Premiere Pro's colour correction controls have also been overhauled, and now include one-click white balance and output masking for accurate colour analysis. But it's the Clip Notes function that's really impressive.
Using this tool, an editor can send work for approval in a PDF document (the video can either be embedded or linked to stream from a network drive or Web site). When opened for review, the PDF file shows playback controls and your video, allowing your client to see what you've done.
Should changes be required, the client can make notes at specific points during the clip playback, so you know exactly what needs to be changed and where. This is a groundbreaking tool that has the potential to seriously streamline common video business procedures.
None of the additions to Encore DVD are as revolutionary, but slideshow creation is welcome - particularly as entry level video editors have long been able to do this - as is the ability to add multiple files to a single timeline.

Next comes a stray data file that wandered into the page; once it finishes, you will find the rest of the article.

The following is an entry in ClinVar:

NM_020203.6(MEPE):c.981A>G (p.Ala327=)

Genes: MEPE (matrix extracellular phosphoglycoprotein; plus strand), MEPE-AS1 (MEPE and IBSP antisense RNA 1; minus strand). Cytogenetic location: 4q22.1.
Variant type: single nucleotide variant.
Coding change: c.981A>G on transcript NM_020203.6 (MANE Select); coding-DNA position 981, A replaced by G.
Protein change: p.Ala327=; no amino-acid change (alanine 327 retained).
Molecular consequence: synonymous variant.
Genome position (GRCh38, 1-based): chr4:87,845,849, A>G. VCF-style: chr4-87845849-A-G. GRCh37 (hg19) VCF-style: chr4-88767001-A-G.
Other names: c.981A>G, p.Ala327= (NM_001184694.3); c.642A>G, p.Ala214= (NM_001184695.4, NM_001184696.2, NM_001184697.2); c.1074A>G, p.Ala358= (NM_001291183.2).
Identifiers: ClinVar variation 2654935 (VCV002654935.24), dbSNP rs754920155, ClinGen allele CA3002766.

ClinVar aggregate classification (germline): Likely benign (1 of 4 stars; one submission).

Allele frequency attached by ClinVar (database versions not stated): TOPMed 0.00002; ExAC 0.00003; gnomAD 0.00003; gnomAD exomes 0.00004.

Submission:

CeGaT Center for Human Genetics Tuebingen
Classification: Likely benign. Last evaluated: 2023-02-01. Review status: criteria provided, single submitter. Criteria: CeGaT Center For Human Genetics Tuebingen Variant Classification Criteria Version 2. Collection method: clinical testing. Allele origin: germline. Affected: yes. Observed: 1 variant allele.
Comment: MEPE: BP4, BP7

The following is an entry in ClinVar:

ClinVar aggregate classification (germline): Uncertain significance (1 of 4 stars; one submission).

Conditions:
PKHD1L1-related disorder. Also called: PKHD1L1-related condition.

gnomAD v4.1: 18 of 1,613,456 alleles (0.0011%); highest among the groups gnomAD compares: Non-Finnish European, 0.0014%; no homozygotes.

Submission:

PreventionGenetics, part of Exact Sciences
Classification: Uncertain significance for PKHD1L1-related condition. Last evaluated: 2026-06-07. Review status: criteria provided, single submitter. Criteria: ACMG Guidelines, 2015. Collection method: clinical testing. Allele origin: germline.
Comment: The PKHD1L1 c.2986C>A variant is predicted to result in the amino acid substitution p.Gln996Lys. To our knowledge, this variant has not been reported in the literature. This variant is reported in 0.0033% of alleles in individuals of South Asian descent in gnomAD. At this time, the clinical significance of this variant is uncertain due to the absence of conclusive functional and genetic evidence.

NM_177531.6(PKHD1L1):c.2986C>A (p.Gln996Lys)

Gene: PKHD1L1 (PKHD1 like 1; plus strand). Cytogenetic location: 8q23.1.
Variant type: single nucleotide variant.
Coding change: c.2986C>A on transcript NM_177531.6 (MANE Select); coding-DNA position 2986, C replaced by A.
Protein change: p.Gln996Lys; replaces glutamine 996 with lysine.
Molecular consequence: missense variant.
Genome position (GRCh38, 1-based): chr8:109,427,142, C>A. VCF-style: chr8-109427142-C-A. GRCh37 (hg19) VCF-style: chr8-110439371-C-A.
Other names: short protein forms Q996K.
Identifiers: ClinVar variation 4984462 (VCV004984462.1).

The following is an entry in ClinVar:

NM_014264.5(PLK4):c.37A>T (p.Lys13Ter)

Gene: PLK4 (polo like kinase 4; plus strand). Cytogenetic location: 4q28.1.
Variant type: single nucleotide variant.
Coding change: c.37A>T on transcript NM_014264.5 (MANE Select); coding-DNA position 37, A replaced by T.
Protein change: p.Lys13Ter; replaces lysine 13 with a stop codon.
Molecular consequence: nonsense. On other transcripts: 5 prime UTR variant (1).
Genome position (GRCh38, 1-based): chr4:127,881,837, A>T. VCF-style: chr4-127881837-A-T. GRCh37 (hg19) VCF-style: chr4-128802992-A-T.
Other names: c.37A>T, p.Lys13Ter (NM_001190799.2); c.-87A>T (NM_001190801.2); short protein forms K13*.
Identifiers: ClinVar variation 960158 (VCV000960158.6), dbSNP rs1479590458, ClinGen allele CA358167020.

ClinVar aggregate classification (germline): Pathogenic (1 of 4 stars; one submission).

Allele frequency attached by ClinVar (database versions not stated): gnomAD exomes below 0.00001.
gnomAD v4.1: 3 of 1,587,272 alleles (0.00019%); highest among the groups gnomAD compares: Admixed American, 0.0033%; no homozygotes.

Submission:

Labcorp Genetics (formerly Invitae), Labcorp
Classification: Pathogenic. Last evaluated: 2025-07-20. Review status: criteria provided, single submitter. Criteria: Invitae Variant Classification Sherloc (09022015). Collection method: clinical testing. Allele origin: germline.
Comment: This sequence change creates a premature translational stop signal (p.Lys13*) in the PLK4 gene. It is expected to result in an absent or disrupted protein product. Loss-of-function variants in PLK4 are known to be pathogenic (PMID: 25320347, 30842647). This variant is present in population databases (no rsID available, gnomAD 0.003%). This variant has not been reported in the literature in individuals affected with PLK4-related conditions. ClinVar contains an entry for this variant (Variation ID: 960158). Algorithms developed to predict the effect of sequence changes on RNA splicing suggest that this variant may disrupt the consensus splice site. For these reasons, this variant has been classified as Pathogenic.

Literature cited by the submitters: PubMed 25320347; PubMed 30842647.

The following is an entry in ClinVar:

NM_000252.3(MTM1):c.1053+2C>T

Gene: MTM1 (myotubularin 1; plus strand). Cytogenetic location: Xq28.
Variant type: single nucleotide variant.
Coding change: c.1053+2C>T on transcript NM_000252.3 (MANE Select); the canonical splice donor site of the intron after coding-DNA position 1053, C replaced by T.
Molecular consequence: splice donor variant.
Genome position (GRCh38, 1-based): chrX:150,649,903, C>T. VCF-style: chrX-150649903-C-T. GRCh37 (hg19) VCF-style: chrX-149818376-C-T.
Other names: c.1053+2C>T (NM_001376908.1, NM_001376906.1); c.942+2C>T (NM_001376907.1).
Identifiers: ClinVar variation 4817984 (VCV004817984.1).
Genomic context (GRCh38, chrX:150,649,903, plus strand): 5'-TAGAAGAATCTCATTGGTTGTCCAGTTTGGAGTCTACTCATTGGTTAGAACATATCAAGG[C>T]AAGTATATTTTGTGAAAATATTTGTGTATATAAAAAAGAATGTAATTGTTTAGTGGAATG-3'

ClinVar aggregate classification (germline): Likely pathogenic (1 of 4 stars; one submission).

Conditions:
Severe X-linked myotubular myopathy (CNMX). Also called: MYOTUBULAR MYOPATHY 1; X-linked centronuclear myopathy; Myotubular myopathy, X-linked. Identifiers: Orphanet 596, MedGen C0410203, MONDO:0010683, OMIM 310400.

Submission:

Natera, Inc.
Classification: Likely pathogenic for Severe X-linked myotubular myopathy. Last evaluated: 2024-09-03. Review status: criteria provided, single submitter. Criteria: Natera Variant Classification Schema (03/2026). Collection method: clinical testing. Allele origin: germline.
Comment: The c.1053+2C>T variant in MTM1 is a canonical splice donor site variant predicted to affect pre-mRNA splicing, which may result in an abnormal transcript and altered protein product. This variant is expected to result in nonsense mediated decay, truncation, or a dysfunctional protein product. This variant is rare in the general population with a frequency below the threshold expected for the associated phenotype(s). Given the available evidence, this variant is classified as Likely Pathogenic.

Other features, like setting chapter point markers on the timeline at regular intervals, seem less useful, and extra royalty-free assets may attract the newcomer but professionals will prefer to create their own. Importing DTS surround sound is also new, though of little use, as it's not audible in previews. More practical is the automation of chapter menu creation, which can create sub-menus for chapter points in your DVD - again, a feature offered by many entry-level editors.